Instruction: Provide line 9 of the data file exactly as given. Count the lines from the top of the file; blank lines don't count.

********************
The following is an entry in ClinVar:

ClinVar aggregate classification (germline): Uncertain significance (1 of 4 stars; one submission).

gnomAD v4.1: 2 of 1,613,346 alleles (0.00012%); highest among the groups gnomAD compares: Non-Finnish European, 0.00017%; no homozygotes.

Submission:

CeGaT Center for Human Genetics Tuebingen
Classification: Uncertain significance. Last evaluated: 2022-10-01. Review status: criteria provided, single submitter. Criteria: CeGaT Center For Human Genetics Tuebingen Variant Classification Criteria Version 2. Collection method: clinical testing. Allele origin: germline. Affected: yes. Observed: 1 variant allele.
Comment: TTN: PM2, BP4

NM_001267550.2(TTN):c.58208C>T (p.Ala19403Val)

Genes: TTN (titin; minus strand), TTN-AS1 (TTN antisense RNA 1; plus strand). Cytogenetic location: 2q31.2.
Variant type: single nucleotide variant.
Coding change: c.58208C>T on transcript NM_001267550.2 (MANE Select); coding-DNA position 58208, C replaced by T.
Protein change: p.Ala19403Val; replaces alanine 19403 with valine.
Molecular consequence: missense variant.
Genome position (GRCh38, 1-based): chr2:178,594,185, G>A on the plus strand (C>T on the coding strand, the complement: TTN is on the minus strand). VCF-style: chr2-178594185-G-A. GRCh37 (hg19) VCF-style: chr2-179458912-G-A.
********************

Genes: TTN (titin; minus strand), TTN-AS1 (TTN antisense RNA 1; plus strand). Cytogenetic location: 2q31.2.